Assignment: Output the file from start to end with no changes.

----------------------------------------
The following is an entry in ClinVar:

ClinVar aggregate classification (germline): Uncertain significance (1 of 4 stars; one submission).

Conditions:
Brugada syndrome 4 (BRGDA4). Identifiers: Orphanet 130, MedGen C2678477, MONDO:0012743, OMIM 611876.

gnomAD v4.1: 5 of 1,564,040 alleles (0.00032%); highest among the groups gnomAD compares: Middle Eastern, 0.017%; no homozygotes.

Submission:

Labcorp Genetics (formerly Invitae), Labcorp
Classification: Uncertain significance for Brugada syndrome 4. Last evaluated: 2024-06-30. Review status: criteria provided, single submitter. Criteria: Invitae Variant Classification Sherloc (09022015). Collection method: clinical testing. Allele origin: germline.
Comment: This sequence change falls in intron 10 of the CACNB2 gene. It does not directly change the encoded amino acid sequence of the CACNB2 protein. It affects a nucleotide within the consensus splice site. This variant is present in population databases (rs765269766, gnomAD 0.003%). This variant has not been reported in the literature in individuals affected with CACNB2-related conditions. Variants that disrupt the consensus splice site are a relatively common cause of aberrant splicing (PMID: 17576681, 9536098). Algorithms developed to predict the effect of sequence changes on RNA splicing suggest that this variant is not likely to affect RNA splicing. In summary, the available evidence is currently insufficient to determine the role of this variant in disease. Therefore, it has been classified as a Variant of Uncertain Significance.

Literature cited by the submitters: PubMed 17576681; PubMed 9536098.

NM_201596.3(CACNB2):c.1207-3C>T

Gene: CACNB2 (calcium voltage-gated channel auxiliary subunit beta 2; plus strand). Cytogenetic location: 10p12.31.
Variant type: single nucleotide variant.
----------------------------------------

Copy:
The following is an entry in ClinVar:

ClinVar aggregate classification (germline): Uncertain significance (1 of 4 stars; one submission).

Conditions:
Brugada syndrome 4 (BRGDA4). Identifiers: Orphanet 130, MedGen C2678477, MONDO:0012743, OMIM 611876.

gnomAD v4.1: 5 of 1,564,040 alleles (0.00032%); highest among the groups gnomAD compares: Middle Eastern, 0.017%; no homozygotes.

Submission:

Labcorp Genetics (formerly Invitae), Labcorp
Classification: Uncertain significance for Brugada syndrome 4. Last evaluated: 2024-06-30. Review status: criteria provided, single submitter. Criteria: Invitae Variant Classification Sherloc (09022015). Collection method: clinical testing. Allele origin: germline.
Comment: This sequence change falls in intron 10 of the CACNB2 gene. It does not directly change the encoded amino acid sequence of the CACNB2 protein. It affects a nucleotide within the consensus splice site. This variant is present in population databases (rs765269766, gnomAD 0.003%). This variant has not been reported in the literature in individuals affected with CACNB2-related conditions. Variants that disrupt the consensus splice site are a relatively common cause of aberrant splicing (PMID: 17576681, 9536098). Algorithms developed to predict the effect of sequence changes on RNA splicing suggest that this variant is not likely to affect RNA splicing. In summary, the available evidence is currently insufficient to determine the role of this variant in disease. Therefore, it has been classified as a Variant of Uncertain Significance.

Literature cited by the submitters: PubMed 17576681; PubMed 9536098.

NM_201596.3(CACNB2):c.1207-3C>T

Gene: CACNB2 (calcium voltage-gated channel auxiliary subunit beta 2; plus strand). Cytogenetic location: 10p12.31.
Variant type: single nucleotide variant.